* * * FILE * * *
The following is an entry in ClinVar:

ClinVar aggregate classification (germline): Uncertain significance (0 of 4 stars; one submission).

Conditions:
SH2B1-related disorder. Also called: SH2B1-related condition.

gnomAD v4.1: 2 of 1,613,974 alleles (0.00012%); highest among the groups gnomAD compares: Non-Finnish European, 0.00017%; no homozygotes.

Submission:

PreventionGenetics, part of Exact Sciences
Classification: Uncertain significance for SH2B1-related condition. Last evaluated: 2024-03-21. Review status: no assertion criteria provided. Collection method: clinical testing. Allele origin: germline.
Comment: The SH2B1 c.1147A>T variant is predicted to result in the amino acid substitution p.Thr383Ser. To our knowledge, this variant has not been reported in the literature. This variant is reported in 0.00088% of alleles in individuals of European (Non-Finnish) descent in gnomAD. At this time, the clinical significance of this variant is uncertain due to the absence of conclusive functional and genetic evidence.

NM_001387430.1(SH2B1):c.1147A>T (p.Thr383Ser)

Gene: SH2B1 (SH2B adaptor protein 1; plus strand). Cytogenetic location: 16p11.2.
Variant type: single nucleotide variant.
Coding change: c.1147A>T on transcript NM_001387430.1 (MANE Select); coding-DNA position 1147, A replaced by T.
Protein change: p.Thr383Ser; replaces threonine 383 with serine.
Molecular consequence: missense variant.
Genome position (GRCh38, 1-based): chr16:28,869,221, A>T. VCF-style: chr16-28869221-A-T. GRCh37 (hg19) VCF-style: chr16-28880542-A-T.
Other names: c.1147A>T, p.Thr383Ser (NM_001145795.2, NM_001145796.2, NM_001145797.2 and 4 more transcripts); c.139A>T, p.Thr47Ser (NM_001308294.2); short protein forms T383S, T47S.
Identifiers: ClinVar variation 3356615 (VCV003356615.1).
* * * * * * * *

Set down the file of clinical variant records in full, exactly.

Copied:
The following is an entry in ClinVar:

ClinVar aggregate classification (germline): Uncertain significance (0 of 4 stars; one submission).

Conditions:
SH2B1-related disorder. Also called: SH2B1-related condition.

gnomAD v4.1: 2 of 1,613,974 alleles (0.00012%); highest among the groups gnomAD compares: Non-Finnish European, 0.00017%; no homozygotes.

Submission:

PreventionGenetics, part of Exact Sciences
Classification: Uncertain significance for SH2B1-related condition. Last evaluated: 2024-03-21. Review status: no assertion criteria provided. Collection method: clinical testing. Allele origin: germline.
Comment: The SH2B1 c.1147A>T variant is predicted to result in the amino acid substitution p.Thr383Ser. To our knowledge, this variant has not been reported in the literature. This variant is reported in 0.00088% of alleles in individuals of European (Non-Finnish) descent in gnomAD. At this time, the clinical significance of this variant is uncertain due to the absence of conclusive functional and genetic evidence.

NM_001387430.1(SH2B1):c.1147A>T (p.Thr383Ser)

Gene: SH2B1 (SH2B adaptor protein 1; plus strand). Cytogenetic location: 16p11.2.
Variant type: single nucleotide variant.
Coding change: c.1147A>T on transcript NM_001387430.1 (MANE Select); coding-DNA position 1147, A replaced by T.
Protein change: p.Thr383Ser; replaces threonine 383 with serine.
Molecular consequence: missense variant.
Genome position (GRCh38, 1-based): chr16:28,869,221, A>T. VCF-style: chr16-28869221-A-T. GRCh37 (hg19) VCF-style: chr16-28880542-A-T.
Other names: c.1147A>T, p.Thr383Ser (NM_001145795.2, NM_001145796.2, NM_001145797.2 and 4 more transcripts); c.139A>T, p.Thr47Ser (NM_001308294.2); short protein forms T383S, T47S.
Identifiers: ClinVar variation 3356615 (VCV003356615.1).